Mercurialis Perennis (Dog Mercury).—Steeped in water, it affords a fine deep blue colour, which, however, is destructible by acids and alkalies.
Myrica Gale (Sweet-gale, Dutch Myrtle).—When gathered in autumn it dyes wool yellow.
Empetrum Nigrum (Black Crowberry or Crakeberry).—This plant, or the berries only, when boiled in alum-water affords a dark purple dye.
Quercus Robur (Common Oak).—Oak apples are used in dyeing as a substitute for galls. When used with copperas, they produce a more beautiful black than that given by galls, but it is not quite so lasting.
Serratula Tinctoria (Common Saw-wort).—Gives off a yellow dye that can be used for dyeing coarse woollen cloth.
Hypericum Perforatum (Perforated St. John's Wort, and all St. John's Worts).—Gives, off a fine yellow dye when boiled in alum-water. The seeds, when steeped in oil, give a fine bright red colour called "hypericum red."
Symphytum Officinale (Common Comfrey).—The roots are glutinous and mucilaginous, and a decoction of them can be used by dyers with gumlac.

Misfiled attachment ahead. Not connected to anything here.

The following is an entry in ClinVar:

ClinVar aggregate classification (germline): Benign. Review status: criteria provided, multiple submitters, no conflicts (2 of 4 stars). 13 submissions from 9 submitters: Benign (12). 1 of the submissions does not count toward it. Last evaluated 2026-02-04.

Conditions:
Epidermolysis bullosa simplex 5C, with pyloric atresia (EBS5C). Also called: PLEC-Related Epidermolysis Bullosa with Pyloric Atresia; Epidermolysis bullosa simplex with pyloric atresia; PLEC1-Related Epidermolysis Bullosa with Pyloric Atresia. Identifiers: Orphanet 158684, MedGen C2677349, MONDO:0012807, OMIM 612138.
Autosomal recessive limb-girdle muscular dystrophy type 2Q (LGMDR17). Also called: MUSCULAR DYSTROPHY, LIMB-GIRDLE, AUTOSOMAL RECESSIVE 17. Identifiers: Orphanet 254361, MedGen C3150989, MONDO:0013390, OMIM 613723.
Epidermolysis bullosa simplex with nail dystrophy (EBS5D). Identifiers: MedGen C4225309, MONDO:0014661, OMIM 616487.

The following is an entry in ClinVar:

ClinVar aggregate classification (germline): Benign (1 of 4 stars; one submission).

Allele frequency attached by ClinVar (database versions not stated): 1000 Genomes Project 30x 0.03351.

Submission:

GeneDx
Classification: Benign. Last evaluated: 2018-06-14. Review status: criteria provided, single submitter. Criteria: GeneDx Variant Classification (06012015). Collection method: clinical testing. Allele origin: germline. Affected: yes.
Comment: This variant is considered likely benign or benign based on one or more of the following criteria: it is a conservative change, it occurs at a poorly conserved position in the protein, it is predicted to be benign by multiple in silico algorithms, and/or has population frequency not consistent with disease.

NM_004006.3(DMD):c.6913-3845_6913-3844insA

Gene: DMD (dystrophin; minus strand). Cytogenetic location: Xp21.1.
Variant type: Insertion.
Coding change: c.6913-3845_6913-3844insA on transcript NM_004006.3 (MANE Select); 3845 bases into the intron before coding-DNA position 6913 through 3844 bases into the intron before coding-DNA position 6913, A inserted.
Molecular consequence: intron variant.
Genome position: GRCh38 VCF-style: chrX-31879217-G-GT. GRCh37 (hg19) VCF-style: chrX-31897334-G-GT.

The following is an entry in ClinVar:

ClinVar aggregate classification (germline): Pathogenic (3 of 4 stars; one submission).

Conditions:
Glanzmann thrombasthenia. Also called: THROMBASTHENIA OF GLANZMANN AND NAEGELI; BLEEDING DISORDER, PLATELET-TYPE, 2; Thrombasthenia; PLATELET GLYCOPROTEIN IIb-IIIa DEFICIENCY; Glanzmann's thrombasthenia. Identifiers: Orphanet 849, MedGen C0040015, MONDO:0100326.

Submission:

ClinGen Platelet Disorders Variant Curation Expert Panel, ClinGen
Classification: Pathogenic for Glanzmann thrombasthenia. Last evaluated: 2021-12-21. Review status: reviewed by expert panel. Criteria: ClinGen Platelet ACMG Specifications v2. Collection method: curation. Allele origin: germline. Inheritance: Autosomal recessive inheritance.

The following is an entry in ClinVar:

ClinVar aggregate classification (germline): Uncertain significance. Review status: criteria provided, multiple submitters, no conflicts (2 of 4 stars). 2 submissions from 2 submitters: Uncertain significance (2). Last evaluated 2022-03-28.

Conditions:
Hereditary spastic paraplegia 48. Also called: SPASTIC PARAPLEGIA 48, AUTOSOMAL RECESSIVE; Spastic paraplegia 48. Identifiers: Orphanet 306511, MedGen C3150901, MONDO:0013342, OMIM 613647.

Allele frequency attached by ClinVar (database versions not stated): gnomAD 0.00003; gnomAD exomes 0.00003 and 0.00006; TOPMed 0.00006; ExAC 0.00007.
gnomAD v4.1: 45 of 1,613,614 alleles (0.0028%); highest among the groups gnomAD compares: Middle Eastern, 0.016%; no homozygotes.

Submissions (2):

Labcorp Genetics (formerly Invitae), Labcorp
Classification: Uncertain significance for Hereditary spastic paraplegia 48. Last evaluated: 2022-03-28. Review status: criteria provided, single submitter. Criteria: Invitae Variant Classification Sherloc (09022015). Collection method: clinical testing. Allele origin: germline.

Scabiosa Succisa (Devil's Bit).—The dry leaves can be used for dyeing woollen green or yellow.
Galium Verum (Yellow Bed-straw).—The flowering stems, boiled in alum-water, give a yellow dye.
Reseda Luteola (Yellow Weed or Weld Dyers' Rocket).—It affords a most beautiful yellow dye for cotton, woollen, mohair, silk, and linen. Blue cloths, when dipped in a decoction of it, become green. The yellow colour of the paint called Dutch pink is obtained from this plant, as was formerly the very brightest and most durable yellow dye for Indian silk.
Rhamnus Frángula (Alder Buckthorn, Blackberry-bearings Alder).—The berries, gathered before they are ripe, dye woollen goods green. The bark dyes yellow. With preparations of iron it dyes black
Vaccintum Myrtillus (Common Bilberry, Whimberry, Black Whortleberry).—A purple dye can be got from the plant or the berries.
Colchicum Autumnale (Meadow Saffron).—A cream-coloured dye, as well as a yellow, can be obtained from this plant.
Berberis Vulgaris (Common Barberry).—From the inner bark of this plant a yellow dye can be extracted.
Agrimonia Eupatoria (Common Agrimony).—When this plant is coming into flower it will dye wool a full nankeen colour; or when gathered in the latter end of August or September, will dye a dark yellow.
Arctostapyhlos Uva Ursi (Uva Ursi, Red Bearberry, Trailing Arbutus).—This plant dyes an ash colour.
Nymphaea Alba (White Water Lily, White Pond Lily).—The roots will dye a dark brown or chestnut colour.
Prunus Spinosa (Wild Plum, Blackthorn, or Sloe).—The berries, bruised and put into wine, give to it a beautiful red colour and a pleasant sub-acid, rough taste. Cotton can be dyed a bright rose and a dark rose colour with the juice of wild plums combined with muriatic or sulphuric acid.